Understanding the Difference Between Cast Iron and Steel in CNC Machining(bronze density Kyle)

  • Time:
  • Click:4
  • source:EAGLEBURGER CNC Machining


CNC machining has revolutionized the manufacturing industry, enabling precise and efficient production of various components and products. When it comes to materials for CNC machining, cast iron and steel are commonly used due to their exceptional mechanical properties. In this article, we will explore the differences between these two materials and discuss their applications in CNC machining processes.

1. Cast Iron:
Cast iron is an alloy of iron mixed with carbon and silicon, which gives it its characteristic hardness and brittleness. There are several types of cast iron, including gray cast iron, white cast iron, malleable cast iron, and ductile cast iron, each with unique properties suitable for different applications.

Production Process:
To produce cast iron, the following steps are involved:
1. Melting: A combination of iron, carbon, and other additives such as silicon and manganese is melted in a furnace.
2. Molding: The molten metal is poured into molds made from sand or other refractory materials, allowing it to solidify into the desired shape.
3. Cooling and Finishing: Once cooled, the casting is removed from the mold and undergoes finishing processes like grinding, polishing, or heat treatment to improve its properties.

Properties and Applications:
- High compressive strength and wear resistance make cast iron ideal for components subjected to heavy loads, such as machine bases, engine blocks, and hydraulic cylinders.
- Its excellent damping properties minimize vibrations, making it suitable for applications where stability and precision are essential, such as lathe beds and automotive brake discs.
- However, its brittleness can limit its use in situations requiring impact resistance or flexibility.

2. Steel:
Steel is an alloy primarily composed of iron and carbon (up to 2.1% by weight), along with other elements like chromium, nickel, and manganese. Its unique composition offers high strength, durability, and versatility, making it one of the most widely used materials in CNC machining.

Production Process:
The production process of steel entails the following steps:
1. Ironmaking: Iron ore undergoes a smelting process in a blast furnace, where impurities are removed to obtain pure iron.
2. Steelmaking: The molten iron is then combined with carbon and alloying elements, depending on the desired properties of the steel.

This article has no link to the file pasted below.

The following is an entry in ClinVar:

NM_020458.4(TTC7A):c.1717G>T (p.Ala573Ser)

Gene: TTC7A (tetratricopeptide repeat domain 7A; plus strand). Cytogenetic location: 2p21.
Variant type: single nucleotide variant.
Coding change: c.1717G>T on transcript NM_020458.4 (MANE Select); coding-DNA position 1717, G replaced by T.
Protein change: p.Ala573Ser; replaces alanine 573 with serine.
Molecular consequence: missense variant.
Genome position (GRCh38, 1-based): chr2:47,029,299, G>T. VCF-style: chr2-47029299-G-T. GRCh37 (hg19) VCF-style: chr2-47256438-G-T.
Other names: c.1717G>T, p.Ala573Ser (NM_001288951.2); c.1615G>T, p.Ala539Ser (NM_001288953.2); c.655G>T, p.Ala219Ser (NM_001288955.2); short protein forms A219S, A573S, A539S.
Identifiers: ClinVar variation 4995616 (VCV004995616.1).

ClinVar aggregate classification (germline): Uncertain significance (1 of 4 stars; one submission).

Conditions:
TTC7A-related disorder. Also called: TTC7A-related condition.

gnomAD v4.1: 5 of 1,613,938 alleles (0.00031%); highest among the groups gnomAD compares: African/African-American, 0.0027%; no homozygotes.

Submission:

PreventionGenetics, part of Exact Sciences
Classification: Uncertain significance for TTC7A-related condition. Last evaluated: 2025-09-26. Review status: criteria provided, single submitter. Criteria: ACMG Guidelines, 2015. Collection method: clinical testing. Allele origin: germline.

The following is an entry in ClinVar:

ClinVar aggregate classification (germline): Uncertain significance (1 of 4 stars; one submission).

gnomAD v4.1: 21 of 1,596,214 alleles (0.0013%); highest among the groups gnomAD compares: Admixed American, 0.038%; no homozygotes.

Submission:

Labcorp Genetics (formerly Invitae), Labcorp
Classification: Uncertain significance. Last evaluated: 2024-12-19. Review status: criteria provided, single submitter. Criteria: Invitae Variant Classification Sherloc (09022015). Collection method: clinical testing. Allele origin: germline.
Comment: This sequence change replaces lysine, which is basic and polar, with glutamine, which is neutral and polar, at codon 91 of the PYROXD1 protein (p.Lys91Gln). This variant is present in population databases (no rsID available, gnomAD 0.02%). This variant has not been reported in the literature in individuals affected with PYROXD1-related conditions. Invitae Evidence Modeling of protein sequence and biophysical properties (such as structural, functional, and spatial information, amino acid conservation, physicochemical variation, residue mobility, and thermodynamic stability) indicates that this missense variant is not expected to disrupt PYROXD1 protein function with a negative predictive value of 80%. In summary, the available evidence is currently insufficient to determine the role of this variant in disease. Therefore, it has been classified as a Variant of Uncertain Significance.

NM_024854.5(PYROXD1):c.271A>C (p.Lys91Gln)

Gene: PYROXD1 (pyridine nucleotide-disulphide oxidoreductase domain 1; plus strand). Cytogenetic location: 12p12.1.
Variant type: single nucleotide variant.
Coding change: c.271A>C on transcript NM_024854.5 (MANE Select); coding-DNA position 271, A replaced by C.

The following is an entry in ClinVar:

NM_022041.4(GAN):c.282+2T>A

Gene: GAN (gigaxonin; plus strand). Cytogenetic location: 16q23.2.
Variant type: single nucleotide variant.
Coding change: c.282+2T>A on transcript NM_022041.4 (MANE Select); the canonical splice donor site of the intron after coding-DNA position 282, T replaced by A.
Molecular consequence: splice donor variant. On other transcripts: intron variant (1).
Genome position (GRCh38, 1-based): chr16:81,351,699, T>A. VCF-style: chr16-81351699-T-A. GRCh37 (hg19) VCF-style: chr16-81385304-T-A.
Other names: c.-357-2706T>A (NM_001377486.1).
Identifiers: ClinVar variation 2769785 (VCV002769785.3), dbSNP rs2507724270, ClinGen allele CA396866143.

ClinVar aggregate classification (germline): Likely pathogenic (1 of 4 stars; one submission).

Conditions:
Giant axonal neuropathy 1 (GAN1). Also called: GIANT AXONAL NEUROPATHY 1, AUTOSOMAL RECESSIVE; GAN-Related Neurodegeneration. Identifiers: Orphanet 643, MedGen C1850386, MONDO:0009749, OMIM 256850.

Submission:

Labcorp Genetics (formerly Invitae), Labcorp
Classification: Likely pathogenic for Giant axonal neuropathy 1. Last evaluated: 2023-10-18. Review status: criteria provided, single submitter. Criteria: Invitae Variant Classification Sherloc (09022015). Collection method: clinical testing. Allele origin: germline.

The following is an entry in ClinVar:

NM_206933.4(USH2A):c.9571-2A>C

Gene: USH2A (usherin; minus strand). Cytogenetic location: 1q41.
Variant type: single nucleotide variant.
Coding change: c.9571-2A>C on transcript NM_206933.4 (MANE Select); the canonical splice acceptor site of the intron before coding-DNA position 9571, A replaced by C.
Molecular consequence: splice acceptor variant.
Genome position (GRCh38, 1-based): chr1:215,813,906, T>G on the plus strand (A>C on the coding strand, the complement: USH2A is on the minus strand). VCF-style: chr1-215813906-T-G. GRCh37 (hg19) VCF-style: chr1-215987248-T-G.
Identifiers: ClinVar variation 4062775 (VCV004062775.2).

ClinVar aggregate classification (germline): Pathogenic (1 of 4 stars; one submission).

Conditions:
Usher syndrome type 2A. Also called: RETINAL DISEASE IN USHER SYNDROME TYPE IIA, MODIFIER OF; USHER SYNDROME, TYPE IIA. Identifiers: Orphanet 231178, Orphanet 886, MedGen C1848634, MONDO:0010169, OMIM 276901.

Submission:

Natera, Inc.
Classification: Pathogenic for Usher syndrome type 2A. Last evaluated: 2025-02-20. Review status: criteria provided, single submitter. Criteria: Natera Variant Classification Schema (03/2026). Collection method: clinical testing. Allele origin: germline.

3. Continuous Casting: The liquid steel is solidified through continuous casting, resulting in slabs or billets that can further be processed into various shapes.

Properties and Applications:
- Steel's excellent strength-to-weight ratio makes it suitable for a wide range of applications, including structural components, machine parts, tools, and automotive parts.
- With proper heat treatment, different grades of steel can possess varying levels of hardness, toughness, and corrosion resistance.
- Stainless steel, an alloy containing chromium and nickel, offers enhanced resistance to corrosion, making it ideal for applications in harsh environments or food processing industries.

Differences between Cast Iron and Steel in CNC Machining:

1. Strength and Durability:
Steel generally possesses higher tensile and impact strength than cast iron, allowing it to withstand heavy loads and dynamic forces more effectively.

2. Machinability:
Cast iron tends to have better machinability characteristics due to its graphite microstructure, which acts as a lubricant during the cutting process. However, steel can be machined with appropriate tooling and techniques, allowing for intricate designs and precise tolerances.

3. Heat Treatment:
Steel is more responsive to heat treatments such as case hardening, tempering, and annealing, enabling manufacturers to modify its mechanical properties for specific applications. On the other hand, cast iron exhibits limited response to heat treatment, restricting its versatility.


Understanding the differences between cast iron and steel is crucial in selecting the right material for CNC machining applications. Cast iron offers great strength, stability, and damping properties but is more brittle. Steel, on the other hand, provides excellent strength, machinability, and versatility through various grades and heat treatments. Both materials have their unique applications in different industries, contributing to the advancement of CNC machining technology as a whole.
CNC Milling CNC Machining